You drop into a state of unconsciousness when you sleep, but your body is performing important tasks as you rest. You don’t want the environment around you, such as noise or light, to interfere with these processes, hence ensuring a restful sleep environment can help you get a better night’s sleep.
Also, check that your pillow and mattress are comfortable and are allowing you to relax your body for a good night’s rest.
4. Reduce blue light exposure
Technology these days is literally keeping us awake – the internet is so readily available, so entertainment or distraction can always be found, no matter what time of the night it is.
Blue light is emitted from devices like computer screens, TV screens and mobile phones as well as energy efficient lighting. Studies have shown that blue light can suppress the production of melatonin – a hormone that helps to regulate sleep cycles.
At least 30 minutes before bed, switch to dim lighting where possible, turn off screens and don’t use your mobile phone in bed! If you must use screens before bed, try and utilise a blue light filter, which is a setting that can be found on most devices.
This is a small way you can help to reduce your exposure to blue light when it’s approaching bed time.
5. Exercise regularly
It is no secret that if you expend energy and are active during the day, that you sleep better at night.
Exercising regularly is one small key to the best sleep ever puzzle! Having a routine such as a walk in the morning and then dedicated sessions during the week, where you commit to strengthening or stretching the body, can do wonders for your sleep (not to mention the multitude of other benefits regular exercise brings).
Try and make a habit of exercising regularly, but not too close to bedtime.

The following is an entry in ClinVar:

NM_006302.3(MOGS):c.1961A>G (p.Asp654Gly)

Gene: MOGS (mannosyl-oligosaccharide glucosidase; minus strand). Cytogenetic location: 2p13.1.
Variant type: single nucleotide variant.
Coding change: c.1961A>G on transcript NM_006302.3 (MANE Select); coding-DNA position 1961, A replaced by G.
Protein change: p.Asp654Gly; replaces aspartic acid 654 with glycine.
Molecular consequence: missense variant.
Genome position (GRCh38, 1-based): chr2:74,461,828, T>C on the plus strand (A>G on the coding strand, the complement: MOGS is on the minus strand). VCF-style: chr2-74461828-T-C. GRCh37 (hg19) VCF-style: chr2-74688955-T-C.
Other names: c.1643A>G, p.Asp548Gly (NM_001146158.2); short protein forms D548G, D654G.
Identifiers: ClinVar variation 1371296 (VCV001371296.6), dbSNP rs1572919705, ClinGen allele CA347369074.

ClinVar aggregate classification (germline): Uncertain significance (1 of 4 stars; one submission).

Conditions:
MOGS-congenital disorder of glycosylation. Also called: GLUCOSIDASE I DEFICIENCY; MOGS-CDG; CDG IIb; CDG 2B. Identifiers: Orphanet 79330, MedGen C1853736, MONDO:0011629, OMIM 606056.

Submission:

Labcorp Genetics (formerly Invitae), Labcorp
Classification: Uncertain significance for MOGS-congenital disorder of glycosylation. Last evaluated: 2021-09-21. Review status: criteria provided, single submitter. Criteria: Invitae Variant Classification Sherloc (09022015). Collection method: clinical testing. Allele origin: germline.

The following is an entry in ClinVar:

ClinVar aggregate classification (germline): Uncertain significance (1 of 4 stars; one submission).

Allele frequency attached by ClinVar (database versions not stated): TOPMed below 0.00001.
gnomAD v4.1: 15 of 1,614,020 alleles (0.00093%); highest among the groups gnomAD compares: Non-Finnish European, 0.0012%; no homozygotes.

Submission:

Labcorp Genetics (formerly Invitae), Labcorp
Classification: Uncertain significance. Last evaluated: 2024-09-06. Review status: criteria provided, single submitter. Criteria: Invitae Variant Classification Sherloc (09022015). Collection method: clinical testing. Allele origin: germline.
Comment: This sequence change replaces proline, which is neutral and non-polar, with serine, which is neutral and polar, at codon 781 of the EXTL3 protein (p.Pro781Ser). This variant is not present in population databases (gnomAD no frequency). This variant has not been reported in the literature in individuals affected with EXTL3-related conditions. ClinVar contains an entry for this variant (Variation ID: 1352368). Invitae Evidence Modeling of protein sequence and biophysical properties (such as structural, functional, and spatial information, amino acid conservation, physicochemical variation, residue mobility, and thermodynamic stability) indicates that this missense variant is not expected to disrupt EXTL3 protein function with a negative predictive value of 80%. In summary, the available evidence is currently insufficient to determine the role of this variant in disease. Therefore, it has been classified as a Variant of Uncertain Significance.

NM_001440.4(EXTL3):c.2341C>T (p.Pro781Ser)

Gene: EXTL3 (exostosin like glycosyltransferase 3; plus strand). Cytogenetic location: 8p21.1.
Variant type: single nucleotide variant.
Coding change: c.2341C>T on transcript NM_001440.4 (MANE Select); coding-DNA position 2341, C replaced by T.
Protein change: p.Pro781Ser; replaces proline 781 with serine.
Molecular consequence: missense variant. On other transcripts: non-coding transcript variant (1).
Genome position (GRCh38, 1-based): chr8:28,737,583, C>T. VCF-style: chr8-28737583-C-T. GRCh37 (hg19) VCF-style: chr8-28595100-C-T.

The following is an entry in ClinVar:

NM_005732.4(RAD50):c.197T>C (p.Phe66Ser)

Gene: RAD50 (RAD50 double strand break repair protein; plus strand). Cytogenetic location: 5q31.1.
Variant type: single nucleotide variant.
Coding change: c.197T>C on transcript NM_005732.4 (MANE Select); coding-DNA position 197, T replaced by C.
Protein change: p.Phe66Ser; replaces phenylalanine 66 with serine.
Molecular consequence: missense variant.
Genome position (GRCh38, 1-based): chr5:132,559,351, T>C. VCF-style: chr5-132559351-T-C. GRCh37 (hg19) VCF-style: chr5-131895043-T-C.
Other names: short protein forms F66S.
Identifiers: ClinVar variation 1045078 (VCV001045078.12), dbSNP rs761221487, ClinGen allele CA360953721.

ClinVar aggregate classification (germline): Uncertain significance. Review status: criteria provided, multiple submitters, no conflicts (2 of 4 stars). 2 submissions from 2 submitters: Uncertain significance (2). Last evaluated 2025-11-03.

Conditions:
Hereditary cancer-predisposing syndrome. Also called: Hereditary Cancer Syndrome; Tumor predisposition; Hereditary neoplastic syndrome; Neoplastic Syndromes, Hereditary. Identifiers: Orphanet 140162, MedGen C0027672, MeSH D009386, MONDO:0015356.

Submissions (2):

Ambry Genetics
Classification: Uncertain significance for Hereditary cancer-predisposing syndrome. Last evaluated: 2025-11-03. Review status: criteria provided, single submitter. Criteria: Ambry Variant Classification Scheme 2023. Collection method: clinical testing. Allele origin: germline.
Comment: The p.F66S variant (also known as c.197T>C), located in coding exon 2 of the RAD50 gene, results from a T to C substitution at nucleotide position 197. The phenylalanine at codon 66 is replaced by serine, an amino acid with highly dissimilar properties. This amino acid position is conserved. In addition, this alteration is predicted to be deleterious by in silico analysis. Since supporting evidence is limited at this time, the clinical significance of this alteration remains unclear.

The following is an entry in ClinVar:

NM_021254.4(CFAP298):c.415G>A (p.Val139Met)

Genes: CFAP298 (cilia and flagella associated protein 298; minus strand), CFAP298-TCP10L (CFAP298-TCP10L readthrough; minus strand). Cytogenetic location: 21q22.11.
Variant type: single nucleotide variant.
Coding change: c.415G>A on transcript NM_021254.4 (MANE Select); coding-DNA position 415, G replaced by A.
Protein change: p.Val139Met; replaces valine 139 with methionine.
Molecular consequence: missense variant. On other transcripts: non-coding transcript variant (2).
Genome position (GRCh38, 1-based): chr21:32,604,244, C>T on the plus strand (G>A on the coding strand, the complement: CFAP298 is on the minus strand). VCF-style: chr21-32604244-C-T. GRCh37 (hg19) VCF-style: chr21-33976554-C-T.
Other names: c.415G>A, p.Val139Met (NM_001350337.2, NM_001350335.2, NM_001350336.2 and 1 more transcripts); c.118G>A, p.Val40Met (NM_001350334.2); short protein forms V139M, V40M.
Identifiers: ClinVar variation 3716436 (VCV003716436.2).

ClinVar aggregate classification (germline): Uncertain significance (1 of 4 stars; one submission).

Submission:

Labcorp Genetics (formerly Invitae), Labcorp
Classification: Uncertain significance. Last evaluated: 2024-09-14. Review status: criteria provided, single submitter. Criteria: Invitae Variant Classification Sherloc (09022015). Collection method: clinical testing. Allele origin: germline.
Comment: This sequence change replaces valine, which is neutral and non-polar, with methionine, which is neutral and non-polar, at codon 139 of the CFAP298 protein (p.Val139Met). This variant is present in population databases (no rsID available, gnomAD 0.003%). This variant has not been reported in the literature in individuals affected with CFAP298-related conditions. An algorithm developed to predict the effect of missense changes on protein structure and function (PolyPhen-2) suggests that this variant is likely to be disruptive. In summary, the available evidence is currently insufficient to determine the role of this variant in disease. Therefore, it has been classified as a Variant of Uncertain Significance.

6. Have a wind down routine
The wind down routine is a great way to help the body get into a relaxed state and prepare for rest.
A wind down routine does not need to be long or complicated! You likely already have a bit of routine where you brush your teeth, put on your pajamas and grab a glass of water before bed.
Have a think about what you do before bed and you might want to add a couple of small things to this routine if you find it lacks the ‘wind down’ element. Things you can add to your wind down routine could include 2 minutes of quiet meditation, reading a chapter of a book or listening to some relaxing music for 5 minutes.
7. Relax and clear your mind
Take a bath, read a book, meditate – these are some of the things you can do to help clear the mind before sleep.
Carrying stress or anxiety to bed will undoubtedly affect your sleep. We all have worries from time to time and occasional stress is a normal part of our lives, but try to remember that without a good night’s sleep, that stress and anxiety can be made worse.
If you find you are not able to fall asleep due to feeling worried about something, and you find yourself lying in bed awake for more than 20 minutes, get up and do a quiet activity for a few minutes, then try again to go to sleep.
Lying in bed awake, stressing about being unable to fall asleep, can actually make it harder for you to fall asleep! So get up, reset, then try again.
Don’t underestimate how powerful a good night’s sleep can be on how well you feel during the day. Give these small things a try and may your nights be full of amazing sleep.
Article written by Kathy Soo, TPC Physiotherapist